Time and again I hear the same arguments from writers on Twitter:
- It makes no sense.
- Who should you follow?
- How do you get followers?
I felt the same when I started. But these questions have simple solutions.
This week’s featured Social Caffeine ebook is 10 Commandments for Authors on Twitter. This ebook shows you how to make sense of Twitter, why you need Twitter to better yourself as a writer, and how to build an engaged audience of readers and fans.
After April 5, the book will go back to its regular price of $2.99.
Just in case you’d like to try before you “buy”, here’s an excerpt:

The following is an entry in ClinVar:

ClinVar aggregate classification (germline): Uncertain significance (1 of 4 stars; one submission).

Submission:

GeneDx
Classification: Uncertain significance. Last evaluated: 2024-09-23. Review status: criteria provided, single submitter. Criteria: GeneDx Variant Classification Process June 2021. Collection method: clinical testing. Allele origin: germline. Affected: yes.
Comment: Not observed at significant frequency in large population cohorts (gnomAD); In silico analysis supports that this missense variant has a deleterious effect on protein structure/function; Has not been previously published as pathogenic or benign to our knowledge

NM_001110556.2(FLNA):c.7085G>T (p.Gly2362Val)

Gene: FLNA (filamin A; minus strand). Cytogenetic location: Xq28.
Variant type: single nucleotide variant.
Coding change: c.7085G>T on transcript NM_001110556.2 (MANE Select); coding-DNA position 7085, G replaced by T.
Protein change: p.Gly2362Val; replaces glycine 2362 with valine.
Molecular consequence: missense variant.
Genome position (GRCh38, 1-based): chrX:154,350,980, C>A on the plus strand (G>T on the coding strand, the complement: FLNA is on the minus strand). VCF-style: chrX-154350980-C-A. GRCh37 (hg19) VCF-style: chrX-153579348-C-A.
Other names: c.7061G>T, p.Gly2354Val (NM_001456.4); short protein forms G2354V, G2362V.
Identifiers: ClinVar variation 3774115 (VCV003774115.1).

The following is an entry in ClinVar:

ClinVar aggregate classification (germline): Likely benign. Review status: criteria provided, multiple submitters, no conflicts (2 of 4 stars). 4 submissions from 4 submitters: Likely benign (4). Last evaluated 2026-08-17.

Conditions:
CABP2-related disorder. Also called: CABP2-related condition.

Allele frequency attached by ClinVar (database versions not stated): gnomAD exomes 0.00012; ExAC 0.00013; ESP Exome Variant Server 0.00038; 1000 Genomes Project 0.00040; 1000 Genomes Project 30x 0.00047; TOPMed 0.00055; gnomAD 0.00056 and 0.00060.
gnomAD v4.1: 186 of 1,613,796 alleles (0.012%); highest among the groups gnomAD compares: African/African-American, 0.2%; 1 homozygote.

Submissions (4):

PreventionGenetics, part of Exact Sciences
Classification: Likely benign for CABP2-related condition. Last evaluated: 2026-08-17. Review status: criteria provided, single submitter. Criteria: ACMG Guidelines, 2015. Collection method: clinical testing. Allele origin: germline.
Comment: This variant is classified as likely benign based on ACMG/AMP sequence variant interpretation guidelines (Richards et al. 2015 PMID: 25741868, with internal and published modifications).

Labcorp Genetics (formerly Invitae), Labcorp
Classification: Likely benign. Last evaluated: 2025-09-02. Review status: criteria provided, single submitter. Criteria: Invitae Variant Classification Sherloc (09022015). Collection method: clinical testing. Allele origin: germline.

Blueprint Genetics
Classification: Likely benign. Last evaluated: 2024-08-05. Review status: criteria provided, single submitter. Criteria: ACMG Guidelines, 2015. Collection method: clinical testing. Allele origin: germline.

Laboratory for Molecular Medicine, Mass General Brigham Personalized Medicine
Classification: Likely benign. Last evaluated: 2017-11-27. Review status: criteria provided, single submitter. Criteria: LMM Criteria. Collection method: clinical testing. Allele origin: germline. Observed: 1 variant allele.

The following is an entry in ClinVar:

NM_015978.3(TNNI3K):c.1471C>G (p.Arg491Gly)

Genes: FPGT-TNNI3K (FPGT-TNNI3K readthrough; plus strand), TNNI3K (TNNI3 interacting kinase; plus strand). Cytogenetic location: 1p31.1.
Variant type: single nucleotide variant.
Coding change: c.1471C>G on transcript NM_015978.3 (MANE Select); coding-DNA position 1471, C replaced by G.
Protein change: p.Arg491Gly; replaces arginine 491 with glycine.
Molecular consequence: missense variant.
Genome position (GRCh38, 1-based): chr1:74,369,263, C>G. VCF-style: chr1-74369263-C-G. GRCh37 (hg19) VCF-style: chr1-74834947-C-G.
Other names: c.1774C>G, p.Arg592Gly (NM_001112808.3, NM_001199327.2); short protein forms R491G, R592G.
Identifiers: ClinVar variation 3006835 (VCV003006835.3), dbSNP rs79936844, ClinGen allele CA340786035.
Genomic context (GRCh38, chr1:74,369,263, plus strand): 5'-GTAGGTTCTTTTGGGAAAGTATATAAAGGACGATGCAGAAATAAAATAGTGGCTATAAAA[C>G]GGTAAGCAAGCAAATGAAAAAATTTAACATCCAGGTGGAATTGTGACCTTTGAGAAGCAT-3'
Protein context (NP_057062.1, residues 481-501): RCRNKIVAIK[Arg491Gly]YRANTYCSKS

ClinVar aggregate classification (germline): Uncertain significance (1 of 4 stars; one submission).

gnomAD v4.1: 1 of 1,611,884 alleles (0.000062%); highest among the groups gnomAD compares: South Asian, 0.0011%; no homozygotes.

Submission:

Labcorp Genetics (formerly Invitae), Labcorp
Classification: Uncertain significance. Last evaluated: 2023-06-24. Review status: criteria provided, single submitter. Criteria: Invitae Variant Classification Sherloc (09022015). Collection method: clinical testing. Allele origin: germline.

Why Twitter Is Non-Negotiable For Writers
In the first couple of years after Twitter’s launch, authors doing the right thing got noticed easily. The competition was so low that just being on Twitter gave them an advantage over other authors. Twitter was a small community with users numbering in the thousands rather than the millions. Shining stars shone bright.
Those days are long gone. Twitter now has 140 million active users posting a billion tweets every three days. Today practically every author, wannabe author, has-been author, and their pet monkey is on Twitter. You’ll have to work harder to stand out. But the right effort will reap the rewards.
Smart authors are flocking to Twitter because it’s become a must-have marketing tool.
How Twitter Makes You a Better Writer